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Brambled said:
I feel like this may be over my head when it comes to replacing entire cable. Was hoping I could just swap out shifter and be fine.
It's probably not over your head if you're even a bit mechanically inclined and are willing to do a bit of reading. Park Tool is a great resource for stuff like this and the forum can answer any problems you have that Park can't. If you really think it's beyond your ability then your shop should be able to knock it out quickly.
 

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when you get the plastic case open to expose in the internal parts of the shifter, BLAST and saturate the internals of the shifter with wd-40 or a similar solvent or a fluid lubricant. work the levers on the shifter to make everything move around to distribute the fluids. when it's clean and working, drip some light lube like Triflow on all the moving parts to keep them from rusting and keep them moving.

also, there's a little pawl on a spring that snaps into the teeth on part of the shifting mechanism. when you push the shifter up a notch, the pawl clicks in and keeps the derailleur on that gear. oftentimes, that pawl is sticky or frozen, which is what keep the derailleur from working. when you flush the shifter, make sure you free up that pawl. work it back and forth with a tiny screwdriver or an awl or a spare spoke until it moves freely.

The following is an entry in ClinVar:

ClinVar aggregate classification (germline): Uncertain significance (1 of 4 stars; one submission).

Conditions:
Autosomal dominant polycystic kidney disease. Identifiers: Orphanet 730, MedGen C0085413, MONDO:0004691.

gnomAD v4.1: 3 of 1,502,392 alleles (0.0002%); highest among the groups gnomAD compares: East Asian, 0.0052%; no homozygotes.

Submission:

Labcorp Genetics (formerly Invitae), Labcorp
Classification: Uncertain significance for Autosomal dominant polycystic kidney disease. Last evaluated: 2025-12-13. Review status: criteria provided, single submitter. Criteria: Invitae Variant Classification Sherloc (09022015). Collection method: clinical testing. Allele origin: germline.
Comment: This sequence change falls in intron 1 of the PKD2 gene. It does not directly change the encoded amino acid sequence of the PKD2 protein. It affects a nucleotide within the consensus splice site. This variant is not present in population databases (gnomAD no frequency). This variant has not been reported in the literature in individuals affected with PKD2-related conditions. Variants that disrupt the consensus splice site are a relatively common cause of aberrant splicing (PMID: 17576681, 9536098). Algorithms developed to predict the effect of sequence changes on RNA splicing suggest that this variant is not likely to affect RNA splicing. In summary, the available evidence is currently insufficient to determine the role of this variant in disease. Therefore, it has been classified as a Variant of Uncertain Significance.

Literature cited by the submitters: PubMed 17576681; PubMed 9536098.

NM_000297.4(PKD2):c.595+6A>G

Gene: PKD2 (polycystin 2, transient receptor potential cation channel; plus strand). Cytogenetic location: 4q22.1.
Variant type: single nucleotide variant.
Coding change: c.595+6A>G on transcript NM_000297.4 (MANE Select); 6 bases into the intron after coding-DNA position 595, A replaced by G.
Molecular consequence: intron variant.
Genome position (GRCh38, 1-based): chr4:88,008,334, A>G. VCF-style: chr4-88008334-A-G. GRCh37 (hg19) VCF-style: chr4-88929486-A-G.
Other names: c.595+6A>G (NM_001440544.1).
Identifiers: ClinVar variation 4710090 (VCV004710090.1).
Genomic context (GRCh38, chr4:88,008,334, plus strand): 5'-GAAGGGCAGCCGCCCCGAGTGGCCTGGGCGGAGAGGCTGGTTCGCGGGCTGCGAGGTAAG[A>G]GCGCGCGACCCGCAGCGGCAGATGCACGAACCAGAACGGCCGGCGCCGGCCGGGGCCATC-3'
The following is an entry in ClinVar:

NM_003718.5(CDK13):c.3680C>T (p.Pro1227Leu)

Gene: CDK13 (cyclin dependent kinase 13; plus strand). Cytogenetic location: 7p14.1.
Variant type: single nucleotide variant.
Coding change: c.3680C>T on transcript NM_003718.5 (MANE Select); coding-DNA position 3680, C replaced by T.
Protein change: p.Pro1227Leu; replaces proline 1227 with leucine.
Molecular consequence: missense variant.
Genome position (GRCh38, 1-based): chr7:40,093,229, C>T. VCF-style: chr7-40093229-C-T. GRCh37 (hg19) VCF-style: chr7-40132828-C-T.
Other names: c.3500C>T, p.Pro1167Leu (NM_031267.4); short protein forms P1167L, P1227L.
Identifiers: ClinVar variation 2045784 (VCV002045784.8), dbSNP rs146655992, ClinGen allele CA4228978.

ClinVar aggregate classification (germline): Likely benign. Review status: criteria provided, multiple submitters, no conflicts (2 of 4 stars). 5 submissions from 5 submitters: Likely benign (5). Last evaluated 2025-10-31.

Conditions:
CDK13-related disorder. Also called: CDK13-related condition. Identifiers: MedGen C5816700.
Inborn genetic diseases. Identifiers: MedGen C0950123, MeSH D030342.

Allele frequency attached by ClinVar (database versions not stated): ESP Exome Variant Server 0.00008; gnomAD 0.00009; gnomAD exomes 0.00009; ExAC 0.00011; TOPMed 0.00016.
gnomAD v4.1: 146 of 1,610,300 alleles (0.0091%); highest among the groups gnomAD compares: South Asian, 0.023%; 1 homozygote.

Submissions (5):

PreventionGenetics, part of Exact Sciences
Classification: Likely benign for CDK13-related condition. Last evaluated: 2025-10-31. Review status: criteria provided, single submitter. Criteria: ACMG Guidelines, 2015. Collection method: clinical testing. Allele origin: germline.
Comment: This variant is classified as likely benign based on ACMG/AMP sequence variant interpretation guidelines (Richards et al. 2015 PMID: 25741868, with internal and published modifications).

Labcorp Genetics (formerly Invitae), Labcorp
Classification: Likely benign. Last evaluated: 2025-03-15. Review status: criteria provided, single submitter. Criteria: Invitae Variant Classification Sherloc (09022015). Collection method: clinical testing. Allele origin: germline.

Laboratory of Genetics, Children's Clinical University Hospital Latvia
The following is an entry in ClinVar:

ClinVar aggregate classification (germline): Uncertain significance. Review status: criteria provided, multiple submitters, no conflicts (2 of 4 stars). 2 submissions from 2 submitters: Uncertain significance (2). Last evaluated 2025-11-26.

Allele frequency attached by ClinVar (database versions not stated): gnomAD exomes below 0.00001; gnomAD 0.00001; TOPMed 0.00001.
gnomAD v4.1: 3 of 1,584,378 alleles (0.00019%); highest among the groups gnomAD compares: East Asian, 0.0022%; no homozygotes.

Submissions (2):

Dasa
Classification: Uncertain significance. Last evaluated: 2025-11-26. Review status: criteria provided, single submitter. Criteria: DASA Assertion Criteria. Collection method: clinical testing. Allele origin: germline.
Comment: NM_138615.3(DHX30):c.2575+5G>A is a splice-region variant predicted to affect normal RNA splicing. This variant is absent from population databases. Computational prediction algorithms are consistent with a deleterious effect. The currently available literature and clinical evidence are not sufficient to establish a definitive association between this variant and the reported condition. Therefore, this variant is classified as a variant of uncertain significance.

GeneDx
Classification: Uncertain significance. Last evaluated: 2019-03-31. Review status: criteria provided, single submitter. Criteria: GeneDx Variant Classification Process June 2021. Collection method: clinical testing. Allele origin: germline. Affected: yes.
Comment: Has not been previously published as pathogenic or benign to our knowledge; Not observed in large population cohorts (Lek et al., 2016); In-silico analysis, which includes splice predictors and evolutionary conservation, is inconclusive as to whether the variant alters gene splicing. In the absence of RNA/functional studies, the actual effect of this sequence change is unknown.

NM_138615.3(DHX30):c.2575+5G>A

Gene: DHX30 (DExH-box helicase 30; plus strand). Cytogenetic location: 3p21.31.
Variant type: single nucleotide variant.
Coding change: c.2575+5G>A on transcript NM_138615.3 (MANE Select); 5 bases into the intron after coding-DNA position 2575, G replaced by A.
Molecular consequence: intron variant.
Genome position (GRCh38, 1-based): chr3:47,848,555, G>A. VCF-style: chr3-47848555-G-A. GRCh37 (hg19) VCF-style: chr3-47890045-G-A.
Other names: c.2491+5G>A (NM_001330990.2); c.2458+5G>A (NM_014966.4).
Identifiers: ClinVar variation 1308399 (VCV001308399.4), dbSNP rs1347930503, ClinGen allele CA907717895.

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Discussion Starter · #19 ·
So finally grabbed a few pics of the bike.




I feel good about replacing it now because I saw how the wire connected to derailer and looks very simple.

But I did run into a problem. I could not figure out how to detach the shifter from the cable. I took out the obvious screws and took plastic top off and I could see inside shifter; but then I could see no obvious way to detach it from cable.

The upshift lever is completely stiff and will not budge at all. It didn't look dirty on the inside and the downshift moved freely but doesn't do anything.

If it would help any I could get a few pictures of the shifter when detached from bars and opened.
 

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Brambled said:
But I did run into a problem. I could not figure out how to detach the shifter from the cable. I took out the obvious screws and took plastic top off and I could see inside shifter; but then I could see no obvious way to detach it from cable.

The upshift lever is completely stiff and will not budge at all. It didn't look dirty on the inside and the downshift moved freely but doesn't do anything.
The cable feeds through the shifter, there might be a small rubber plug with a screw head on it, take that off. Otherwise, you should see a small hole on the shifter on the stem side, under the bar. Shift into first gear and you should be able to feed the cable back out of the hole.

Your stiff lever is probably due to you not pedaling the bike while attempting to use the shifters. If that's not the case, just spray the crap out of the shifter with WD-40 or Triflow and let it sit a while. The pawls should loosen up after a day or so and it should start working properly.